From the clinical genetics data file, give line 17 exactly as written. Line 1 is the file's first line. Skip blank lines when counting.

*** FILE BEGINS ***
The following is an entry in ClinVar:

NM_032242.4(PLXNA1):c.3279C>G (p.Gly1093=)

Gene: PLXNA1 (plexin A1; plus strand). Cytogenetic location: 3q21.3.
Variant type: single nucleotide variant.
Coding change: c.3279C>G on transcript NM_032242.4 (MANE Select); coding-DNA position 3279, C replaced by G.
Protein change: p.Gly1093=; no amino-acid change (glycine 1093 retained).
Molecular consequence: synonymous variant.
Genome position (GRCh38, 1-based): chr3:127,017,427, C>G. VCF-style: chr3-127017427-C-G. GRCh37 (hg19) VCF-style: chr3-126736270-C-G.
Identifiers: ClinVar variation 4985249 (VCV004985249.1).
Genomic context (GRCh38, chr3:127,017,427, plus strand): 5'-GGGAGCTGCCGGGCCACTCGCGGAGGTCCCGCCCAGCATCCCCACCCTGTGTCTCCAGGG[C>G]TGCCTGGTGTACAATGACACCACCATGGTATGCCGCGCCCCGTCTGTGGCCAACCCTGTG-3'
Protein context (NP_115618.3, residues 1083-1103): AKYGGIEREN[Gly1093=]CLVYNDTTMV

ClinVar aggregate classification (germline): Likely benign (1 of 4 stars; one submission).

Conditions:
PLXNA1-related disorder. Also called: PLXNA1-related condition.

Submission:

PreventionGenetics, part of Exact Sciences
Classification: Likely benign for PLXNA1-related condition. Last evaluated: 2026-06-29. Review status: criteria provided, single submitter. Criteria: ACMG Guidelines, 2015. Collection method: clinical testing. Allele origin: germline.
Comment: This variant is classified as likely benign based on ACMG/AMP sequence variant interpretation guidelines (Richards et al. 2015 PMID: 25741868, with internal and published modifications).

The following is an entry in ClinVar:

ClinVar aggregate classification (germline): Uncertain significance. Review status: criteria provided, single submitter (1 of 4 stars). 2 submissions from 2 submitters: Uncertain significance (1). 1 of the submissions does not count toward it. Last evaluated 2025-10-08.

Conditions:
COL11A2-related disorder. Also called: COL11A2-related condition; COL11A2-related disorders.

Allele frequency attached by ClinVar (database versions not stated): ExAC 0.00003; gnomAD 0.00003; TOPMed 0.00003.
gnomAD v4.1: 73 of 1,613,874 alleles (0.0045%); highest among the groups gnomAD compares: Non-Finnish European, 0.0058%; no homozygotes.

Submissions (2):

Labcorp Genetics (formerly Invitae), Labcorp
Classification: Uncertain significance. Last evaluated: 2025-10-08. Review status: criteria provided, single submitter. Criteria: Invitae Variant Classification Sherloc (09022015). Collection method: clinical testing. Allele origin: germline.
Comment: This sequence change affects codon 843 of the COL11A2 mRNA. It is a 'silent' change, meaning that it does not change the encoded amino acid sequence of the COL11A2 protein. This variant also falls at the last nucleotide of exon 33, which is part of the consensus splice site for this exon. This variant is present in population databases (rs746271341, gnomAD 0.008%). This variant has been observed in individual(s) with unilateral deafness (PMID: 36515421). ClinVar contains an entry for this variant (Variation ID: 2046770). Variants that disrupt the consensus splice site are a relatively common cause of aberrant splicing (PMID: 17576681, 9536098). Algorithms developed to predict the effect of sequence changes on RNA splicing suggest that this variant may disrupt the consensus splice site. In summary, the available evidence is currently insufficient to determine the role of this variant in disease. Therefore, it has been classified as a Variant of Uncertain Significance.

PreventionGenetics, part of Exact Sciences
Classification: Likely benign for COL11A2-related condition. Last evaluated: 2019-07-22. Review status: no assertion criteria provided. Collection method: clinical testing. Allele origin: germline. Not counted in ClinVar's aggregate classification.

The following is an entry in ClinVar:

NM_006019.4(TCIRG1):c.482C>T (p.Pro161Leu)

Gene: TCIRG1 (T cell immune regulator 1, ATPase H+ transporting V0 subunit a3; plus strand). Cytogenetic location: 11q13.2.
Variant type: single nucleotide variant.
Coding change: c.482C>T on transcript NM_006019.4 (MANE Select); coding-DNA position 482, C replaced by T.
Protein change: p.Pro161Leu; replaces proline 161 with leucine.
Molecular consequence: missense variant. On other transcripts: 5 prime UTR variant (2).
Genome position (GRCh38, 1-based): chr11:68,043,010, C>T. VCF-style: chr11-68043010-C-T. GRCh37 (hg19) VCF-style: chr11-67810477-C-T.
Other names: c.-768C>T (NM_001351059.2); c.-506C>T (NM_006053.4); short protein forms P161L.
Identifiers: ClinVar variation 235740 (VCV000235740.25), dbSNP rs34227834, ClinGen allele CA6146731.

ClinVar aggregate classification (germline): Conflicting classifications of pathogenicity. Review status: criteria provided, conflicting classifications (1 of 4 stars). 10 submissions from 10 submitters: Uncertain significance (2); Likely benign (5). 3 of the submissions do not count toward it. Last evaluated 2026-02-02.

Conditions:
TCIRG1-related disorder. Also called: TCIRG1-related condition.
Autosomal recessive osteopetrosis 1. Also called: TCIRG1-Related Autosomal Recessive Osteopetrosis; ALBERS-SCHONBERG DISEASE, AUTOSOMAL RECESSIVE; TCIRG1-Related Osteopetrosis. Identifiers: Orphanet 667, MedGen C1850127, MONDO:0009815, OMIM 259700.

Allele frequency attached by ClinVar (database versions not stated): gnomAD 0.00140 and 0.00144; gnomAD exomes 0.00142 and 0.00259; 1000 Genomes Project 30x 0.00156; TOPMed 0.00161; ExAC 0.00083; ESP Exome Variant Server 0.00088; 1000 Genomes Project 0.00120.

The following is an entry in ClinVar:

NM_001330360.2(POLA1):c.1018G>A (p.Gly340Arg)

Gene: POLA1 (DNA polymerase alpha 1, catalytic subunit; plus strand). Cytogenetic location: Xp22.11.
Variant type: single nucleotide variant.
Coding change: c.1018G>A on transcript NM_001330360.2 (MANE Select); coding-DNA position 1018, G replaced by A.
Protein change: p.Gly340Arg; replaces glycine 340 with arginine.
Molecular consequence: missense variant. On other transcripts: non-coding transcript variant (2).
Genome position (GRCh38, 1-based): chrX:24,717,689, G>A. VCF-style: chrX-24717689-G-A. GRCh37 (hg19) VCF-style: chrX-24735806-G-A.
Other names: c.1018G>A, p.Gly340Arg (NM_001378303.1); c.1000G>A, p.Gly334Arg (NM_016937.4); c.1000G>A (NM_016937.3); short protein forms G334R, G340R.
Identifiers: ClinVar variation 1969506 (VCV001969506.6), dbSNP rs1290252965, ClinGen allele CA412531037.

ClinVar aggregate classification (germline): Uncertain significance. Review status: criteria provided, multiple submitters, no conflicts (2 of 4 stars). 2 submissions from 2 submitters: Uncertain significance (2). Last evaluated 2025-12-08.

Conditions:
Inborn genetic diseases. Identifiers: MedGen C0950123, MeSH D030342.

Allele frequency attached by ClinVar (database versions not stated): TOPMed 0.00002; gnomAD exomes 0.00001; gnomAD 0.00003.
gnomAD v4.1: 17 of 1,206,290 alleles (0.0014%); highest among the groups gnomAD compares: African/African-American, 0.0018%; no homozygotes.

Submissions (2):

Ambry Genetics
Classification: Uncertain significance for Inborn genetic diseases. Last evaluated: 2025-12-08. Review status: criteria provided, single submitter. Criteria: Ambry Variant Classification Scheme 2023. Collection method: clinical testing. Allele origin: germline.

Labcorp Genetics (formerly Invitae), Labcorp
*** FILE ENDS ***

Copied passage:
Classification: Likely benign for PLXNA1-related condition. Last evaluated: 2026-06-29. Review status: criteria provided, single submitter. Criteria: ACMG Guidelines, 2015. Collection method: clinical testing. Allele origin: germline.